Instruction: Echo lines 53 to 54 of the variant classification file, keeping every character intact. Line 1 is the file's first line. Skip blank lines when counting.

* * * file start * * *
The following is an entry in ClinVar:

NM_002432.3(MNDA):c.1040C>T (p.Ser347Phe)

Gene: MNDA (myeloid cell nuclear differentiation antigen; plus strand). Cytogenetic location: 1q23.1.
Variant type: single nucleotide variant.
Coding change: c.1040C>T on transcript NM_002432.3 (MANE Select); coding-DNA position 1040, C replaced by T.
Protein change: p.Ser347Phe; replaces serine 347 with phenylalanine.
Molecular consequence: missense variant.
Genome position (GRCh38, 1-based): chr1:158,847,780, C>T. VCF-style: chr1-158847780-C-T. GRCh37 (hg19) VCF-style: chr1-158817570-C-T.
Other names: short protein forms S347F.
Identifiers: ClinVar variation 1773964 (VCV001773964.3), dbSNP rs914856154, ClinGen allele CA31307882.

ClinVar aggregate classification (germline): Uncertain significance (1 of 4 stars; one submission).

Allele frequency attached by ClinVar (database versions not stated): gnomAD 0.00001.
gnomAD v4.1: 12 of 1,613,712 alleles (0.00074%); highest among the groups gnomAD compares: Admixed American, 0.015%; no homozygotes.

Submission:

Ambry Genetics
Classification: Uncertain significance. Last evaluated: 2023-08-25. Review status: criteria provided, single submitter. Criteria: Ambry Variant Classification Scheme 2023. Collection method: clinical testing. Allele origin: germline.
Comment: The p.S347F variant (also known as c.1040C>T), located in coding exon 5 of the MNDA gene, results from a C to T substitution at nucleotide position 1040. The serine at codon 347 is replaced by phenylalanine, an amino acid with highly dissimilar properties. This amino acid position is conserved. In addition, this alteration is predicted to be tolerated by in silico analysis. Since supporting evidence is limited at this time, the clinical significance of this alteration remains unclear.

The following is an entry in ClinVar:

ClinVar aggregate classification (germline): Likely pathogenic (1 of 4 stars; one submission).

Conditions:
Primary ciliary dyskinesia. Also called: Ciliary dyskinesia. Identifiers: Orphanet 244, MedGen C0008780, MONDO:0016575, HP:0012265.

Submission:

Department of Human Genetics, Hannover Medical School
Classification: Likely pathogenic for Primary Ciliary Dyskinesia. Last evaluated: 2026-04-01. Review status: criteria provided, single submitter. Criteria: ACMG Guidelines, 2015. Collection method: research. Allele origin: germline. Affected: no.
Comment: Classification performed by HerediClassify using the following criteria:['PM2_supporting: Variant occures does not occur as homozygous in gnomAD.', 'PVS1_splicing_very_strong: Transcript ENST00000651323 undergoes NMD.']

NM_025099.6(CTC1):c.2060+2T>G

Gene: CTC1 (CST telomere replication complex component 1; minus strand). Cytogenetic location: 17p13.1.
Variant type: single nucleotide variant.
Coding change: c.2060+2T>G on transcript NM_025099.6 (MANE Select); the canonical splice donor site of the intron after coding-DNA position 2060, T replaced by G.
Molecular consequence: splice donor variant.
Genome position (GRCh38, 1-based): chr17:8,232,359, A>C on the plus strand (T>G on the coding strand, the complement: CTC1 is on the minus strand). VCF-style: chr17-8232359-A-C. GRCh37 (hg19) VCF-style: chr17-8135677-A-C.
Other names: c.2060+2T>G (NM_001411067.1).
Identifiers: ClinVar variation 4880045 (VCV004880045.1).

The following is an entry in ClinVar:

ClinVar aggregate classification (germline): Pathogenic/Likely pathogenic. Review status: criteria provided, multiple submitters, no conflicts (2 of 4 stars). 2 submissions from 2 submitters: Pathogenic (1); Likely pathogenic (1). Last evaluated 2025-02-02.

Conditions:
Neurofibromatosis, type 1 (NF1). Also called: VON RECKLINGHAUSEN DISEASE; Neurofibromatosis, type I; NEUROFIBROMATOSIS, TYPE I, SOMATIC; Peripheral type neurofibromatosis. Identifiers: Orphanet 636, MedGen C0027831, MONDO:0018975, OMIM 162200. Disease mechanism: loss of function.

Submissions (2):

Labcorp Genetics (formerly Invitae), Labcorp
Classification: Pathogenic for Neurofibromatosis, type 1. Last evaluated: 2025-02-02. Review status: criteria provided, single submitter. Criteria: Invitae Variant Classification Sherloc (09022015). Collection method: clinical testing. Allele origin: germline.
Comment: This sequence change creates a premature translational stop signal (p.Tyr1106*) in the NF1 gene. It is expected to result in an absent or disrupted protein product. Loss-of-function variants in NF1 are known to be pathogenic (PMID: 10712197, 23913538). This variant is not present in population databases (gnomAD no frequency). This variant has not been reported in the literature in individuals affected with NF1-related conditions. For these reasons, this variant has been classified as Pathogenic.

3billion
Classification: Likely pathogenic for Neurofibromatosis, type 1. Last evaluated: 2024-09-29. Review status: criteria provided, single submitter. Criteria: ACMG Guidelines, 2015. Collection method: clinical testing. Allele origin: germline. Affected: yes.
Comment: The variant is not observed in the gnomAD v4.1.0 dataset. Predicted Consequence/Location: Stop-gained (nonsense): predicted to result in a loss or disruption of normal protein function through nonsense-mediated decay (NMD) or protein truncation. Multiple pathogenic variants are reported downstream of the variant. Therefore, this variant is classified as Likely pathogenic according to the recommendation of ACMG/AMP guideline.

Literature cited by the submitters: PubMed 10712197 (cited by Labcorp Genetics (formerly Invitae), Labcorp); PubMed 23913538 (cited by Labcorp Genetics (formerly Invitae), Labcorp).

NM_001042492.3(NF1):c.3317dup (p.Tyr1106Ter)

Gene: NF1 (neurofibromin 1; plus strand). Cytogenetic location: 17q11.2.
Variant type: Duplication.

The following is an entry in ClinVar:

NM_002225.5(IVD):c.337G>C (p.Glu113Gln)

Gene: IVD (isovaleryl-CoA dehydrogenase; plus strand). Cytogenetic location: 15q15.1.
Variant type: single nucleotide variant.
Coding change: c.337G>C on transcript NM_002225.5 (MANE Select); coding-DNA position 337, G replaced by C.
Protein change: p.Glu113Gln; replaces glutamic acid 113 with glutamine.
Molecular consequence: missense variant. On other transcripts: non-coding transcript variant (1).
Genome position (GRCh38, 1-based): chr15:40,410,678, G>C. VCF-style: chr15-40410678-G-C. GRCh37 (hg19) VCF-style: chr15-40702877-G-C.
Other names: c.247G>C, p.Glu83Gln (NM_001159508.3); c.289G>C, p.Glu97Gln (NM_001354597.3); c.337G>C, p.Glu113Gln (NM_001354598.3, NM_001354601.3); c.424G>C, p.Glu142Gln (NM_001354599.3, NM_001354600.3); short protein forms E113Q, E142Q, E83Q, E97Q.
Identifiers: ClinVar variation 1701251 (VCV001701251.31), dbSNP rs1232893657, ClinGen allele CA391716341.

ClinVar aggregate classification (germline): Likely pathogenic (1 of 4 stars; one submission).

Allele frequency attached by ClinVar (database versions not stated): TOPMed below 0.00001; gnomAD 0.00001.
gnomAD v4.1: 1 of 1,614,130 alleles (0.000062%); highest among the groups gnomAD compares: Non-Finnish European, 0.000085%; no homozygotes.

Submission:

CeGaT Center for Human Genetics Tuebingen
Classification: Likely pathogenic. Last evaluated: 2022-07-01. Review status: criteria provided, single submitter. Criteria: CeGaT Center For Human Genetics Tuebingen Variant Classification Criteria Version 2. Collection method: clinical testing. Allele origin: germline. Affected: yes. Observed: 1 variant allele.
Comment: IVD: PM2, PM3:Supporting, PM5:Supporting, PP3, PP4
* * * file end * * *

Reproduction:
Coding change: c.337G>C on transcript NM_002225.5 (MANE Select); coding-DNA position 337, G replaced by C.
Protein change: p.Glu113Gln; replaces glutamic acid 113 with glutamine.